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Dive into Key West

Gen. Hoyt S. Vandenberg Shipwreck

Photo by Don Kincaid at Florida Keys News Bureau

The Gen. Hoyt S. Vandenberg is the southernmost stop on the Florida Keys Shipwreck Trail, a series of intentionally sunk vessels that runs the length of the Florida Keys chain.

If you’re an underwater explorer on a quest for a diverse snorkel and dive experience, look no further. The 220-mile island chain that makes up Key West and the Florida Keys is home to the only living coral barrier reef in the continental United States and the third largest in the world, with more than 6,000 species of marine life roaming the waters. Attracting nearly 800,000 snorkelers and divers each year, the reef runs along the entire length of the Keys, and sits only five miles off the Key West shoreline. From shallow waters and coral formations to deep dives and shipwrecks, Key West is not only an island paradise, but an underwater paradise as well. Don’t waste a minute upon arrival—grab your snorkels and fins and dive into some of Key West’s best snorkel and scuba spots.
 

Key West Marine Park 
Operated by the non-profit organization Reef Relief, Key West Marine Park is just minutes away from Duval Street and is the perfect spot for beginning snorkelers and those looking for a quiet, leisurely beach outing. Created to protect the near-shore coral reef ecosystem, this public underwater park is home to abundant coral and seagrass life, serving as a safe haven for a variety of ocean critters such as parrot fish, grunts, queen angelfish and even the occasional barracuda.
TAKE NOTE: Buoyed areas in the water for swimmers and snorkelers are closed off to motorized vessels, making for a safe and stress-free day in the water.

       
Hawksbill sea turtle swimming. Photo by Alicia Earle Renner at AER Photography.com.
       

General Hoyt S. Vandenberg Shipwreck 
Only a few miles off the coast of Key West lies a shipwreck of monumental proportions. Sitting in nearly 150 feet of water and stretching the length of two football fields is the Gen. Hoyt S. Vandenberg. Sunk in 2009, it’s the second largest ship in the world to be made into an artificial reef. Adventure seekers and diving enthusiasts come in droves to explore the wreck and make friends with the more than 100 species of fish who have made this popular dive spot their home. Intended for more experienced divers, the ship descends from 40 to 145 feet deep below the surface. Novice divers can dive at lower depths without going inside the shipwreck.
TAKE NOTE: The Gen. Hoyt S. Vandenberg is the southernmost stop on the Florida Keys Shipwreck Trail, a series of intentionally sunk vessels that runs the length of the Florida Keys chain.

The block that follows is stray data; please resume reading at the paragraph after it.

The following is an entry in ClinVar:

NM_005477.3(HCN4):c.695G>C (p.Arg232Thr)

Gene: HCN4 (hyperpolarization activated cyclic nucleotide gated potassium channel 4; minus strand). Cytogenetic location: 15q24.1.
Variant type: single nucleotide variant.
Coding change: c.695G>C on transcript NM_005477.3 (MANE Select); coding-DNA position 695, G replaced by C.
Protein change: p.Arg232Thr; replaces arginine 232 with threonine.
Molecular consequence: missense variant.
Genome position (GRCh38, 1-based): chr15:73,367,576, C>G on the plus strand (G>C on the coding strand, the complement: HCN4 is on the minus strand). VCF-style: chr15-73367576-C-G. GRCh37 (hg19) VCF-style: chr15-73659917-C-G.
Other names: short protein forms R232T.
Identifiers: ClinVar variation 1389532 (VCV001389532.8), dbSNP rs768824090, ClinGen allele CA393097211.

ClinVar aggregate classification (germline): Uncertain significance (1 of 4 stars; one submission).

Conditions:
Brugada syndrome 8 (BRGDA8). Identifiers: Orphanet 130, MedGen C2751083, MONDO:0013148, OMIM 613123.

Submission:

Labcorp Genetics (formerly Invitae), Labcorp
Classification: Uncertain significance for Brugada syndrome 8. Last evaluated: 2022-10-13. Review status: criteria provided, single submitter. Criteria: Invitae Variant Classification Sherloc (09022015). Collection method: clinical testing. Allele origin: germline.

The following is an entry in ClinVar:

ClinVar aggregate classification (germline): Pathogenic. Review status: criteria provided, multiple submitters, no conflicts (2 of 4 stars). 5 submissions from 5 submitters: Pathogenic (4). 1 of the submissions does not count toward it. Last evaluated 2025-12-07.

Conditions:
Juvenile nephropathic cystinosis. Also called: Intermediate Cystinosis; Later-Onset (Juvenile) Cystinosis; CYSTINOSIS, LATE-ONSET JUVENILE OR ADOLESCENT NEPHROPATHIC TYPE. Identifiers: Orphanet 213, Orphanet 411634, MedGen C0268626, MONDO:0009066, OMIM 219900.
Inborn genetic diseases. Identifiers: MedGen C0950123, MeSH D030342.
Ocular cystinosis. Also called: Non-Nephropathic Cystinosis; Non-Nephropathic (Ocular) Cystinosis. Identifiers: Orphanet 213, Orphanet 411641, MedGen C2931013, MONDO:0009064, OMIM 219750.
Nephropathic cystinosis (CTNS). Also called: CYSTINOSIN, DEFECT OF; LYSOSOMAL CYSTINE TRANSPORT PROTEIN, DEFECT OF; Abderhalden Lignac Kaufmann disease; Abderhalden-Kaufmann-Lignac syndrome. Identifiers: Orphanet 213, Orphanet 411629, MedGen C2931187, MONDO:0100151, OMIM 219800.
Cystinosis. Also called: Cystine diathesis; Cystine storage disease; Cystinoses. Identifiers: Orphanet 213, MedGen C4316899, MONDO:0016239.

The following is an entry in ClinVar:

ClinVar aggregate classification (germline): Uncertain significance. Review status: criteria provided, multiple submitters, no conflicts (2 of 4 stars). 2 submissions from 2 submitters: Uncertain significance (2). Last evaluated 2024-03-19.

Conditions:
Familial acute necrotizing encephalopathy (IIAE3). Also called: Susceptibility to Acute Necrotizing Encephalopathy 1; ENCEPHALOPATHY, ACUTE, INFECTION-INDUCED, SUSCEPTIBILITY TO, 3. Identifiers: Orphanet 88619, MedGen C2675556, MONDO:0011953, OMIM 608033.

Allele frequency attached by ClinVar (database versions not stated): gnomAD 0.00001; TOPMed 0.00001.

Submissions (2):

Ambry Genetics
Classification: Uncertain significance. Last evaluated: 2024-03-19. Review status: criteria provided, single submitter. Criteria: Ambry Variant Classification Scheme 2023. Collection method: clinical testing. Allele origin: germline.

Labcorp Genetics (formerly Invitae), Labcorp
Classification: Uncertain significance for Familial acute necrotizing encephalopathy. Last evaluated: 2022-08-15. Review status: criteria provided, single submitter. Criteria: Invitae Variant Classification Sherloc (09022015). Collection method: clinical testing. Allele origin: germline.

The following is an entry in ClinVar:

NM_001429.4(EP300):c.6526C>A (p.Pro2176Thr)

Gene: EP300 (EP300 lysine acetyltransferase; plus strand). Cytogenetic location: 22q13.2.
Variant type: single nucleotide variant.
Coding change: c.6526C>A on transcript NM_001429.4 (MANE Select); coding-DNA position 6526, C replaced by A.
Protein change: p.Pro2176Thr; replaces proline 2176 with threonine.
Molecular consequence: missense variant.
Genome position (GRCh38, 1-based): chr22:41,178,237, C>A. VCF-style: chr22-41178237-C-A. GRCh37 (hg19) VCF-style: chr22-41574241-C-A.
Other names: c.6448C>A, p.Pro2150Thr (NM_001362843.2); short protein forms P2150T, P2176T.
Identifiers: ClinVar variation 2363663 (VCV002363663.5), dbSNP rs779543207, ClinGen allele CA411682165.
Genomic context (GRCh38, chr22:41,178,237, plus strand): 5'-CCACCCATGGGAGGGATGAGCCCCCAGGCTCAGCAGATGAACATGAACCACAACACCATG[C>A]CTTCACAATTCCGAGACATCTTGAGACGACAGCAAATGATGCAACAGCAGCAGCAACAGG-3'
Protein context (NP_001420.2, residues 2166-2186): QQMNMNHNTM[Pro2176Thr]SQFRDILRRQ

Ann Labriola’s Stargazer Underwater Sculpture
Ann Labriola took the concept of public art to a new level when she constructed a series of metal sculptures and sunk them in the shallow waters of the Atlantic in 1992. Today, her unique 200 foot-long creation—the “Stargazer Project”—is a short five miles southwest of Key West. At a depth of 22 feet, it’s easy for snorkelers and divers to admire the art surrounded by marine life.
TAKE NOTE: Who said you needed to wait until night to see the stars? The holes cut out on the tops of the metal sheets of the “Stargazer Project” are actually in patterns of star constellations.

Sand Key 
Travel seven miles southwest of Key West, and you’ll see an old lighthouse poking out of the water marking the enormously popular snorkel and dive spot known as Sand Key. Sitting atop a small patch of sand, Sand Key is surrounded by coral reefs.
TAKE NOTE: Sand Key earned its popularity among avid snorkelers and divers because of its reefs' varying depths and ability to cater to all skill levels.

Night Dive at Cayman Salvager Shipwreck 
Dating back to 1937 and intentionally sunk in 1985, the Cayman Salvager—a 185-foot Coast Guard buoy tender—is an exciting dive, especially at night. Captain’s Corner, one of the major dive centers located in downtown Key West, offers a twilight dive for $55 to $85 during the summer months.
TAKE NOTE: Some major marine life has been known to frequent this wreck. Be on the lookout for the reoccurring 200-pound Jewfish and six-foot long moray eel.

       
Reef scene at Looe Key. Photo by Alicia Earle Renner at AER Photography.com.        

Looe Key 
Just a short drive away from Key West is Looe Key, which offers some of the best opportunities to encounter rare marine life. The deep reef slopes down to more than 100 feet, but there are areas of the reef that are as shallow as 20 feet. Visitors to these waters can see angelfish, eagle rays, sea turtles and even a whale shark or a manta ray on a lucky day.
TAKE NOTE: Looe Key is home to a complete reef ecosystem, ranging from ridges formed by ancient fossilized corals to turtlegrass and large star and brain corals, attracting possibly one of the most varied combinations of marine species in the hemisphere.

 

Want to learn more about the Keys’ underwater ecosystem? Check out the Florida Keys Eco-Discovery Center, operated by the Florida Keys National Marine Sanctuary in Key West. Explore a replica of the world’s only underwater ocean laboratory and learn about the ecosystem of the Keys through interactive exhibits and aquariums. Admission is free to the public. Open Tuesdays through Saturdays from 9 a.m. to 4 p.m.

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